either predicted from the nucleation models or that it has been measured experimentally [6-10]. For low velocities, and for systems in which interface kinetic effects are negligible, the microstructure is controlled by the solute and thermal diffusion processes and by the capillarity effect at the interface. Each of these processes can be represented by a characteristic length. (1) The diffusion lengths are given by ID= D / V for solute diffusion and by lD,= D ' / V for thermal diffusion, where D and D' are the solute and thermal diffusion coefficients respectively, and V is the velocity. (2) The thermal length for constrained growth is given by I T = A T J G , where A T s = - m l ( G - C ~ ) , in which mz is the slope of the liquidus at the interface temperature and G and C s are interface solute concentrations in the liquid and in the solid respectively. G is the conductivity-weighted temperature gradient in the liquid and solid. The thermal length in directional solidification is proportional to the length of the dendrite or to the extent of the mushy zone. (3) The capillarity length for an alloy is given by do = F/A Ts, where F is the capillarity constant which is a ratio of the interface energy to the entropy of melting per unit volume. The capillarity length is proportional to the critical radius of nucleation. For pure materials, the thermal capillarity length is defined as do'= F q / AH, where cj and A H are the specific heat and the enthalpy of melting, respectively, of the pure material. Note that, A Ts = - m l ( C 1- Cs) , is defined for a general case and it has different values for planar and dendritic growth. The general definition of A Ts is shown in Fig. i for an arbitrary phase diagram, and it is a function of interface temperature. For a phase diagram with linear solidus and liquidus lines in a dilute

solution regime, the limiting values are A T~= A TOfor planar front growth at the solidus temperature, and A Ts= k A T o for dendritic growth at low velocities where the dendrite tip temperature is close to the liquidus temperature. A To is the equilibrium freezing range of the alloy and k is the solute distribution coefficient. Although a specific value of A TS for a planar interface, or dendritic interface at low velocities, has been commonly used in the literature [11, 12] to define characteristic lengths, a general definition of AT s is required to consider properly the capillarity and thermal effects which are present at the interface temperature. 2.1. Microstructural transitions Various microstructural transitions can be readily represented in terms of these length scales of physical processes, as shown in Fig. 2. In order to conform with the analytical results given in the literature, we first consider the dilute solution case and assume linear solidus and liquidus lines. Note again that A Ts = A TO for a planar interface, and A Ts = k A T o for dendritic growth at low velocities. For directional solidification, the planar to cellular transition is given by lo = lT, and the cellular to planar transition at high velocities is given by ID= kdo, and the dendrite to cell transition at high velocities is given by lD = ado, with AT s = AT0, and a is a constant. The cell-dendrite transition is g i v e n b y ID = IT, w i t h a L = k A T o o r IT = k A T o / G . 2.2. Microstructural scales There are several important basic microstructural scales such as dendrite tip radius, primary and secondary dendrite spacings, cellular spacing and eutectic spacing. If we represent these scales by ;t i, then it is possible to describe a general expression for 2i, in the following two forms.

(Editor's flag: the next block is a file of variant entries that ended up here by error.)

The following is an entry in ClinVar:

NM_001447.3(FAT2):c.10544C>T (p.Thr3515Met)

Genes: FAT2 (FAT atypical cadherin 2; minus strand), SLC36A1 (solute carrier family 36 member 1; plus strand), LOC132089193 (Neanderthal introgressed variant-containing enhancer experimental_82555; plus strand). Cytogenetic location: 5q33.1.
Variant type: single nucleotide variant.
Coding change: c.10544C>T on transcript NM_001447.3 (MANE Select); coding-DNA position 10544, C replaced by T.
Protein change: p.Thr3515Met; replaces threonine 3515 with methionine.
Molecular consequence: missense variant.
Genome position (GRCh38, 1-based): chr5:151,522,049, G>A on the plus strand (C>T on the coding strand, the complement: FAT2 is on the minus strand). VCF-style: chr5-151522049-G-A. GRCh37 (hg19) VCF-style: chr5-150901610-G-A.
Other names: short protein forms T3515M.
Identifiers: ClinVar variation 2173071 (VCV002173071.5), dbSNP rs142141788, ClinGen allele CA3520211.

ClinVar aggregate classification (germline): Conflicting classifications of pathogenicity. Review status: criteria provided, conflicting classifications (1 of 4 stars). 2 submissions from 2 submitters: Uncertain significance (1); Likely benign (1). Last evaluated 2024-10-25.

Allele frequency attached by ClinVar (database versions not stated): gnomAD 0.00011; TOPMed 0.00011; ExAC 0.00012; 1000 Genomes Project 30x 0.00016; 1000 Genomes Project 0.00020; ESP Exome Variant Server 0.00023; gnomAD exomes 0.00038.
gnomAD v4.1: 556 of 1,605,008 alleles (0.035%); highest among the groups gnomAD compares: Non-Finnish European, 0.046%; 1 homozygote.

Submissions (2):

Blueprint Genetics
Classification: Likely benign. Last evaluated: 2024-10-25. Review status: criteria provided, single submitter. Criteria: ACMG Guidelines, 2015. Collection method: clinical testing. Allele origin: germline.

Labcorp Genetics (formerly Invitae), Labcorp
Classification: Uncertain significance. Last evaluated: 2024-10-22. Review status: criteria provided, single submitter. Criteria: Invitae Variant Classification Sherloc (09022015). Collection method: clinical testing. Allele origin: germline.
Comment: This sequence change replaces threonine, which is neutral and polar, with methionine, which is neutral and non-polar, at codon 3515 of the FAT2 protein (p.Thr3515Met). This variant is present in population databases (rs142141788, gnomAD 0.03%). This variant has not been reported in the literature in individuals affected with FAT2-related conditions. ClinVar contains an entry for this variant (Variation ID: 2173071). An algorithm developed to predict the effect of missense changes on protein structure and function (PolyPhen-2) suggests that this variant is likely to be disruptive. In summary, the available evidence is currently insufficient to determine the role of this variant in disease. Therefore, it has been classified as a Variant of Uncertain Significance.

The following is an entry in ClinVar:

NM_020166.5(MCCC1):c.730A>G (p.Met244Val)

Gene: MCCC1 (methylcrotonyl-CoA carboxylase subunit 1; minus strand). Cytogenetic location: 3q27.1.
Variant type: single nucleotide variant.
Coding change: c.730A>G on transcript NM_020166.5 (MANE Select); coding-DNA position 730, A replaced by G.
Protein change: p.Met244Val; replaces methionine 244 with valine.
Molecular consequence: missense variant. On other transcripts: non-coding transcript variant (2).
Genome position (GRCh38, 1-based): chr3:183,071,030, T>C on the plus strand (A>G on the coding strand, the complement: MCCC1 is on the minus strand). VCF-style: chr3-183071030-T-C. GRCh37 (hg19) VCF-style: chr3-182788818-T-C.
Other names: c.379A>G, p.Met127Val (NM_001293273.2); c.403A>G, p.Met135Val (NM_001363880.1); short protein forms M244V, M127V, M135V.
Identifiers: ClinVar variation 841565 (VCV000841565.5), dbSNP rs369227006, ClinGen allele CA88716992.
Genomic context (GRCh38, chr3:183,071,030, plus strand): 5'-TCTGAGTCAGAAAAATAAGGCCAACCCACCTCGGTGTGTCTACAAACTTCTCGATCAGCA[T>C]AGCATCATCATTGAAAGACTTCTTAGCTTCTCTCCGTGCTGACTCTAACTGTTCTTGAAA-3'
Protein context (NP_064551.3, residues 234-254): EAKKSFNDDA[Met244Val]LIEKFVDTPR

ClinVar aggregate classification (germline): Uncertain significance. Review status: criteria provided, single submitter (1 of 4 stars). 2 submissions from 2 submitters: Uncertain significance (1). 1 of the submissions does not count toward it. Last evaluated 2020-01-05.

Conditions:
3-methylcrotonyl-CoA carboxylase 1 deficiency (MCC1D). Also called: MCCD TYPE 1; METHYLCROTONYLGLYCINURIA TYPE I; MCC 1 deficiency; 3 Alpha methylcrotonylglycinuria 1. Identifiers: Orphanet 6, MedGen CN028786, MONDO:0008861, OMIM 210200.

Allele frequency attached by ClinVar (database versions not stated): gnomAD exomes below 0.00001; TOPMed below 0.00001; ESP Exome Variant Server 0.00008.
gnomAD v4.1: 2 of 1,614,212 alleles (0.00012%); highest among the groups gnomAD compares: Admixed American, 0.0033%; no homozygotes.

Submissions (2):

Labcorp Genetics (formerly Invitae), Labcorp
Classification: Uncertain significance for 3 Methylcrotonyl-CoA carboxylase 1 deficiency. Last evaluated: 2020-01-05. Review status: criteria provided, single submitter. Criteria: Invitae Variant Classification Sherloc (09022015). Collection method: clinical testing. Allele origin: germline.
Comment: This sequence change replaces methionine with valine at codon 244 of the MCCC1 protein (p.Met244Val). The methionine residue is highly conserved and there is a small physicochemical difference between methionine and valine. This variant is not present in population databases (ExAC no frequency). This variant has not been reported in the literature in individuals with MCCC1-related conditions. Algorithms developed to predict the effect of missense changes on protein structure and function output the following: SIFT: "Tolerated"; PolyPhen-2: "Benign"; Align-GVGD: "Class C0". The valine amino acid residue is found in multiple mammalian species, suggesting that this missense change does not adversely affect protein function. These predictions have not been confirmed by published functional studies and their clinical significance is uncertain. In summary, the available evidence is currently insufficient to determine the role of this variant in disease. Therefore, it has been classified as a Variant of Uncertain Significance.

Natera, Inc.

Y ,

'%.

i

i \~-,4 E i

Transitions

~x i ms

i'

l

i

Ii

cs

co

I I i

x,

........ ~

[K=A [tD]' [lT]b

i

ula~]

~i~i

',~~~~~~

ri

i 1

[do]~j

or

cx Composition

Fig. 1. Definition of A Ts for a general phase diagram. T i is the interface temperature.

] [7.2]"1 -A[I DdO]-I +B[/D'do']'I ] Fig. 2. Microstructural transitions and microstructural scales in terms of characteristic lengths of solute, thermal and capillarity processes.

R. Trivedi / Microstructure of rapidly solidified alloys' (1) When all or two of the physical processes are required to control the scale, one obtains a general expression:

J.i= Ai(lD)a(lT )b(do)c

(1)

in which A~ is a constant and the exponents a, b and c are constants whose values must add up to unity [4]. When the thermal effect is negligible, the microstructural scale is obtained for a = c = 1/2. This gives the relationship J,i=Ai(IDdo) 1/2, which indicates that the microstructural scale is the geometric mean of the destabilizing effect of solute diffusion and the stabilizing effect of the capillarity length. Such a relationship is satisfied by a dendrite tip radius in the pure solute or pure thermal case, eutectic spacing, initial secondary dendrite arm spacing, critical wavelength at absolute stability, and primary dendrite spacing at high velocities. For eutectic spacing a weighted average value of the two phases is used for the definition of the capillary length, and for pure undercooled melt the dendrite tip radius is obtained by replacing lD with lD, and d 0 by d0'. When all three physical processes are required to control the magnitude of 2~, these results can often be represented by the geometric mean of all the three processes, i.e. 2i=Ai(lDlTdo) I/3. Such a relationship is satisfied by the wavelength at the critical velocity and by the final secondary dendrite arm spacings. The primary dendrite spacing at low velocities, however, is found to follow the relationship: